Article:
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Yield and olive oil characteristics of a low-density orchard (cv. Cordovil) subjected to different irrigation regimes
- Ramos, Alice F., Santos, Francisco L.
- Agricultural water management 2010 v.97 no.2 pp. 363-373
- crop production, olives, Olea europaea, irrigated farming, orchards, plant density, irrigation systems, deficit irrigation, irrigation scheduling, process monitoring, rain, water stress, plant development, water use efficiency, olive oil, yields, product quality, chemical composition, sensory properties, Portugal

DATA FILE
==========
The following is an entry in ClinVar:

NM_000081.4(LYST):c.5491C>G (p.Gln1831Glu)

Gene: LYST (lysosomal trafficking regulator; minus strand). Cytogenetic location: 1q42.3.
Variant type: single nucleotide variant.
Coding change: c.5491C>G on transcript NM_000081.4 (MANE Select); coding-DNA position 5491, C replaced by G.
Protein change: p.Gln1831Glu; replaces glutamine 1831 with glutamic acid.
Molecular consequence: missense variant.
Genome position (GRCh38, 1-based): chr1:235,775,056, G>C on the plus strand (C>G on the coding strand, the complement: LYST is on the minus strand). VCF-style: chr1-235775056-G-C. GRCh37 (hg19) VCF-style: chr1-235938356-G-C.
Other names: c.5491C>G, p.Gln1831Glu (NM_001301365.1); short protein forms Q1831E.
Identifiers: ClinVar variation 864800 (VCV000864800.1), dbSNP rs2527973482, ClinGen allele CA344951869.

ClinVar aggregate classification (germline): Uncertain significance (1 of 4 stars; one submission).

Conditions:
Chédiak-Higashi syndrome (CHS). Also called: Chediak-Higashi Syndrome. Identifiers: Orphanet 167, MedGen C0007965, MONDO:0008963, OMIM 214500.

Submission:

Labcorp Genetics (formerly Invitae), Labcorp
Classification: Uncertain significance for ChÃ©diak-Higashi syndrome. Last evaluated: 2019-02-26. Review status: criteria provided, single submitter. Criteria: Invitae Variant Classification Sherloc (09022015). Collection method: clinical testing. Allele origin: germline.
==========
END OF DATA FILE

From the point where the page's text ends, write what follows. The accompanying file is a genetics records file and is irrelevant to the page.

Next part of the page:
- The impact of different irrigation scheduling regimes on the quantity and quality of olive oil from a low-density olive grove in southern Portugal was assessed during the irrigation seasons of 2006 and 2007. Olive trees were subjected to one of the following treatments: A—full irrigation; B—sustained deficit irrigation (SDI) with 60% of ETc water applied with irrigation; C—regulated deficit irrigation (RDI) with irrigation water applied at three critical phases: before flowering, at the beginning of pit hardening and before crop harvesting and D—rain-fed treatment. Olive oil yield was significantly higher than rain-fed conditions in 2006, an “on year” of significant rainfall during summer. No significant yield differences were observed in the following “off year”. Among the irrigated treatments, olive oil production of treatment B was 32.5% and 40.1% higher in 2006 and 2007, respectively than the fully irrigated treatment A, despite receiving 49% less irrigation water. Such strategy could allow for an efficient use of water in the region, of very limited available resources, and for modest but important oil yield increase. Nonetheless, on the “on year” of 2006 treatment C used 13.9% of the water applied to treatment B and produced only 23.9% less olive fruits which could also make it illegible as the next possible strategy to use for irrigating olive trees in the region, provided that water is secured latter in the summer, a period of vital importance for oil accumulation and very sensitive to water stress as the poor results of 2007 revealed. The different treatment water regimes did not impact on the chemical characteristics of olive oils that were within the set threshold limits. Similarly, the sensory characteristics of the olive oils as well as bitterness and pungency were negligible for all treatments allowing them to be assessed as of “superior quality”.Overall, irrigation treatments had no influence on the commercial value of produced oils, being all classified as “extra virgin”. Such funding may be of vital importance to farmers willing to further their irrigation area, save water and still retain the protected designation of origin (PDO) seal of quality for their oil.